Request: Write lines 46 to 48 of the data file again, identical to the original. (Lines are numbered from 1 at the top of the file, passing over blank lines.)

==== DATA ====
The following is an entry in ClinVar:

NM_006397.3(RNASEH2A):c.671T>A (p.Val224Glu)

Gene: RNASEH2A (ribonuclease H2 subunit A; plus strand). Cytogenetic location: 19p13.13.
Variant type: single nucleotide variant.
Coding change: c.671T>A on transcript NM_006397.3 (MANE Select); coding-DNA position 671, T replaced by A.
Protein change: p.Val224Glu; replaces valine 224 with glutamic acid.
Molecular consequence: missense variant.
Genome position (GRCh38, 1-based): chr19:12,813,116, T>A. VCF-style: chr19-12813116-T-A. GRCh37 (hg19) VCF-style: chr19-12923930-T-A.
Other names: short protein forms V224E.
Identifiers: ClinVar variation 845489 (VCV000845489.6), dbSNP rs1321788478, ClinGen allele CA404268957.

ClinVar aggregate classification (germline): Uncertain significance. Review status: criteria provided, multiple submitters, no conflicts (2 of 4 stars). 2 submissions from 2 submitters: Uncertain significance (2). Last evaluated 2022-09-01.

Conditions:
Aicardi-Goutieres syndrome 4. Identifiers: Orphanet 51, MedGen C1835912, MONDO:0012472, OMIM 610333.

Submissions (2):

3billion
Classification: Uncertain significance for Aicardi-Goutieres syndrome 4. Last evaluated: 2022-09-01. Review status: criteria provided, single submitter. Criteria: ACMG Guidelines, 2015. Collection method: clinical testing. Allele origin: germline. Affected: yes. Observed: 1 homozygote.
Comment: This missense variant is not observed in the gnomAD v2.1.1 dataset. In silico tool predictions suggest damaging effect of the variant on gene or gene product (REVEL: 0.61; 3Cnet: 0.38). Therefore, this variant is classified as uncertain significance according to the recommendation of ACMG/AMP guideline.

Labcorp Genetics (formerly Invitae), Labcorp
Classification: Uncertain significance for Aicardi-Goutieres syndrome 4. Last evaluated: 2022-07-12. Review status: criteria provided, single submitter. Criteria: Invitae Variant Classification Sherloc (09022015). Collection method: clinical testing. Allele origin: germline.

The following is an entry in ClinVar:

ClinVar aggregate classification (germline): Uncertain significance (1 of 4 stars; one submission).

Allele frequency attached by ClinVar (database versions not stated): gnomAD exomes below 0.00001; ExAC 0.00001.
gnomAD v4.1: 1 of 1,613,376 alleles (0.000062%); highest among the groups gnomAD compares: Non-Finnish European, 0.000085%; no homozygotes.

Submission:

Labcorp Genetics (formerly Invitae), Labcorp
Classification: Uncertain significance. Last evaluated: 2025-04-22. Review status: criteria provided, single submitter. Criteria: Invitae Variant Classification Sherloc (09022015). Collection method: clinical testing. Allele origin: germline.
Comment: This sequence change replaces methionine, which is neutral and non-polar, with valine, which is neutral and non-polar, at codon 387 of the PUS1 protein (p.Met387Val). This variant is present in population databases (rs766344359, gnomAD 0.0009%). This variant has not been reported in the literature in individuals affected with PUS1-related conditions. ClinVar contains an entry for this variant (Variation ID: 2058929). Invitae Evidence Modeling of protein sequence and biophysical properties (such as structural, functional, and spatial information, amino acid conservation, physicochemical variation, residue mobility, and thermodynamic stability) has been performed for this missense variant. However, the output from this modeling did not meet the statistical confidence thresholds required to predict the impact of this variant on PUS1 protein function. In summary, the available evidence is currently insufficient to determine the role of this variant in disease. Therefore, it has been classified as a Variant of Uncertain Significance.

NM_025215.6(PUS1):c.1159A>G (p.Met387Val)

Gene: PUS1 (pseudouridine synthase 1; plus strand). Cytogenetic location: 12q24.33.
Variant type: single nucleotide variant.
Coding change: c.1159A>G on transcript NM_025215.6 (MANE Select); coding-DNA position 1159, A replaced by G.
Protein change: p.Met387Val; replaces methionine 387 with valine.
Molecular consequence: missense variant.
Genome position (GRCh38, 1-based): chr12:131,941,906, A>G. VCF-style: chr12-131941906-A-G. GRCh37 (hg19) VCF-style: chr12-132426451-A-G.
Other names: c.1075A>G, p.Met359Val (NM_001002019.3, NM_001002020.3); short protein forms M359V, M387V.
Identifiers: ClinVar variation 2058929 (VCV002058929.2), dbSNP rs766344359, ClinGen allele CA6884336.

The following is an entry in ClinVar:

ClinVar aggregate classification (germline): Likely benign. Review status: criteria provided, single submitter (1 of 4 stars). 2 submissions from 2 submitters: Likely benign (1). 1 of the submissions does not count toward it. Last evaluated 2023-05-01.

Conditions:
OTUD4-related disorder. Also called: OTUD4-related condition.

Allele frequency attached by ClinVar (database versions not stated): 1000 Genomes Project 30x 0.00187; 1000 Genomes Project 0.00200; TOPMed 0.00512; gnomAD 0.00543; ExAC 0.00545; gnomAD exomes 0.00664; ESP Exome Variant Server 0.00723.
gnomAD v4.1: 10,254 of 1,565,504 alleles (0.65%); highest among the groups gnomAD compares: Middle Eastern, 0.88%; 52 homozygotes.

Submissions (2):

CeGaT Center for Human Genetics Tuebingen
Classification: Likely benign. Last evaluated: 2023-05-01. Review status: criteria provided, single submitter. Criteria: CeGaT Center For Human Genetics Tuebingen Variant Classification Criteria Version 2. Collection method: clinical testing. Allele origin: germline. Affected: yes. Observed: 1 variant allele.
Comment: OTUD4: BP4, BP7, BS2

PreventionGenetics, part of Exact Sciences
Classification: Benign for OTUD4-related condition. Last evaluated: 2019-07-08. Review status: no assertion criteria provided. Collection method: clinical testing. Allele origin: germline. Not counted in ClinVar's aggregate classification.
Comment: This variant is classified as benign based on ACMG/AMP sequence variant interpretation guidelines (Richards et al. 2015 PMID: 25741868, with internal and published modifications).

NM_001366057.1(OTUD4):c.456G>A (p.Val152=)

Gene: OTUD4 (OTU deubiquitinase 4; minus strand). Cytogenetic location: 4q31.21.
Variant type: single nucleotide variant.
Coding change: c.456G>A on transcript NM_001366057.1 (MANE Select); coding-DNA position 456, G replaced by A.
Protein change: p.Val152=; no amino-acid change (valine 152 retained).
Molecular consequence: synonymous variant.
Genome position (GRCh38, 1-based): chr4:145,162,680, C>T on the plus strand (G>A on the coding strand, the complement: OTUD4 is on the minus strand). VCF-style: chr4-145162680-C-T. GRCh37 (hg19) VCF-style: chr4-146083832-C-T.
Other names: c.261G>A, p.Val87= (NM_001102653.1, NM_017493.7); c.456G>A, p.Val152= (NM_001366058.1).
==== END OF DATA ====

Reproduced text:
Comment: OTUD4: BP4, BP7, BS2

PreventionGenetics, part of Exact Sciences
Classification: Benign for OTUD4-related condition. Last evaluated: 2019-07-08. Review status: no assertion criteria provided. Collection method: clinical testing. Allele origin: germline. Not counted in ClinVar's aggregate classification.